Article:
Reload Vue pages; hide

1. Caddy version (caddy version): v2.4.5

2. How I run Caddy:

a. System environment:

Ubuntu 18.04, on VPS

b. Command:

systemctl enable caddy #so it runs on startup

c. Service/unit/compose file:

Not applicable, I think

d. My complete Caddyfile or JSON config: {
        root * /var/www/html/

        reverse_proxy /api* localhost:4000


3. The problem I’m having:

I’m using mongoDB, with Vue, axios. I followed this tutorial: MEVN App Full Deployment Walkthrough! - [MongoDB, Express, Vue, Node.js] - YouTube

It seems my entire database is visible in JSON at I want to hide this from public view.

I also want to enable reloading on Vue, when not in the root directory. E.g. reloading results in a 404 error by default. Vue documentation says to add try_files {path} / to the Caddyfile, but this then breaks the api and the database.

So in short: I want to enable reloading Vue pages, and hide the from public view.

4. Error messages and/or full log output:

5. What I already tried:

See part 3 – try_files {path} / allows for reloading Vue pages, but then the database doesn’t work – presumably because it’s trying to access via axios but this ‘loads’ that page instead of accessing properly?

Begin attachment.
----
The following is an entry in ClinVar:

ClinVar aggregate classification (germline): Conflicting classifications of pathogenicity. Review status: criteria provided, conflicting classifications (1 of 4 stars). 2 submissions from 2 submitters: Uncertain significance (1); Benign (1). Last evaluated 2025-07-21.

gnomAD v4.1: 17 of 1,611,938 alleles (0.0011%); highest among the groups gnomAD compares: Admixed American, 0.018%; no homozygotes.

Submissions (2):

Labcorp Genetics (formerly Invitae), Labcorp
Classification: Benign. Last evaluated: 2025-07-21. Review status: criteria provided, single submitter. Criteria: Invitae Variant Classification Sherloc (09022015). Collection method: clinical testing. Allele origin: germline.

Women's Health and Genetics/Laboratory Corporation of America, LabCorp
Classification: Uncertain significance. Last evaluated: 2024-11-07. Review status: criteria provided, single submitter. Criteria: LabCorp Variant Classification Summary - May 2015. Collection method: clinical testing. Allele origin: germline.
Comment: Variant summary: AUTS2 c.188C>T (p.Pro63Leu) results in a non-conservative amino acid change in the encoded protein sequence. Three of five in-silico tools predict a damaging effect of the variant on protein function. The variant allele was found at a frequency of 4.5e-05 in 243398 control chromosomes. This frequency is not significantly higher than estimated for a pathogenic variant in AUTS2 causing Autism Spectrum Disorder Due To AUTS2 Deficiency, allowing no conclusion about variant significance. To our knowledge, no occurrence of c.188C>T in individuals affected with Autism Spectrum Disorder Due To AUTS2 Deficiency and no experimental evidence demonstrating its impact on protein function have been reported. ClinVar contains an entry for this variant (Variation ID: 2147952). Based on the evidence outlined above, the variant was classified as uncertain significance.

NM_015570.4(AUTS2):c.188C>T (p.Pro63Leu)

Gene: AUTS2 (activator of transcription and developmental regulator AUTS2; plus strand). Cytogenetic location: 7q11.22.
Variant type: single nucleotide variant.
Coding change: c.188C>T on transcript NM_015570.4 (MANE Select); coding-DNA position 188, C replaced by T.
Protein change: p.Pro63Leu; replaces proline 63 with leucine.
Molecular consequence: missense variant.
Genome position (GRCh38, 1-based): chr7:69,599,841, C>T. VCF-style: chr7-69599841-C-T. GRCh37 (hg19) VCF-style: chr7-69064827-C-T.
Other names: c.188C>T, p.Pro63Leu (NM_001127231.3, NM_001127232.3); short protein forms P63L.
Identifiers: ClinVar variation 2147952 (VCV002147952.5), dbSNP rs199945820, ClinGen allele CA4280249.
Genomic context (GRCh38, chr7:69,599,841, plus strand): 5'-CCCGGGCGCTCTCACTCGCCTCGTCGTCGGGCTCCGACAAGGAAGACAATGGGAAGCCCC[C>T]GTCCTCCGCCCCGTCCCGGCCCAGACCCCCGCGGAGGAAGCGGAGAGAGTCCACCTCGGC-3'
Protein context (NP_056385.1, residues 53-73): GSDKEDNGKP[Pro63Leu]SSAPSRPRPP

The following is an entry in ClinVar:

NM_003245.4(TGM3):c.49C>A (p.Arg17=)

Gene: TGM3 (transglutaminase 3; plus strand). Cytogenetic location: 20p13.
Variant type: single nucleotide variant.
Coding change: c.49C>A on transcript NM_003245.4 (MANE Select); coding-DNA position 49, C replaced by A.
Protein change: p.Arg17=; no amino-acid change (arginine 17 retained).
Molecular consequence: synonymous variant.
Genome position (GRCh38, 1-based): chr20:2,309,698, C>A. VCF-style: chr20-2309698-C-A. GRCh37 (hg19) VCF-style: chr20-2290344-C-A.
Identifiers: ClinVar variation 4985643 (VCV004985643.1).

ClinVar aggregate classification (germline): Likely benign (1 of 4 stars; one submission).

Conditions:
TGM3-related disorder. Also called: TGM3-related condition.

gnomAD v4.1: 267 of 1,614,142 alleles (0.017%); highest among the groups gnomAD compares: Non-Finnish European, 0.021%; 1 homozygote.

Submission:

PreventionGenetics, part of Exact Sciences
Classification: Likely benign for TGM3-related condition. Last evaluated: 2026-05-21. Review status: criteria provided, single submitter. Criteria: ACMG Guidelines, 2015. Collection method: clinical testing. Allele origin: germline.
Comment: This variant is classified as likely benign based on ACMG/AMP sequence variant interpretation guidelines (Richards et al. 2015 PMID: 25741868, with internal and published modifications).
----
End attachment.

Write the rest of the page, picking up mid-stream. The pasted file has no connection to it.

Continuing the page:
6. Links to relevant resources:

In this case, you’ll want to use handle blocks to make mutually exclusive routes, so that try_files doesn’t step over /api* routes. {
	handle /api* {
		reverse_proxy localhost:4000

	handle {
		root * /var/www/html
		try_files {path} /index.html

But I’m not sure what you mean by “hide /api from public view”, because it has to be publicly accessible for your frontend Vue code to make requests to it.

You need to make sure your API is authenticated, so that users who aren’t logged in cannot fetch any information they shouldn’t see.

1 Like

Perfect, thank you very much @francislavoie. That’s solved the reloading problem.

Regarding the /api, I mean that if I go to, my entire mongoDB database is displayed in JSON format. For example, the first line could be:


You should never directly expose your database.

Do you have a NodeJS backend app? You should be reverse_proxying to your NodeJS app, not to your database.

Your NodeJS app should be accessing your database, adding an authentication layer so that only logged-in users can see relevant data.

At this point, this isn’t a Caddy issue.

Yep, it’s running with Node.js. I’m quite confused really, I thought the reverse_proxy in Caddy was doing that, Node is on port 4000 which is what my Caddy setting is.

Okay, in that case, it’s up to your Node app to not return data that you shouldn’t have public, unless the user is authenticated.

Nothing else to do in Caddy at this point, your config is correct as-is.

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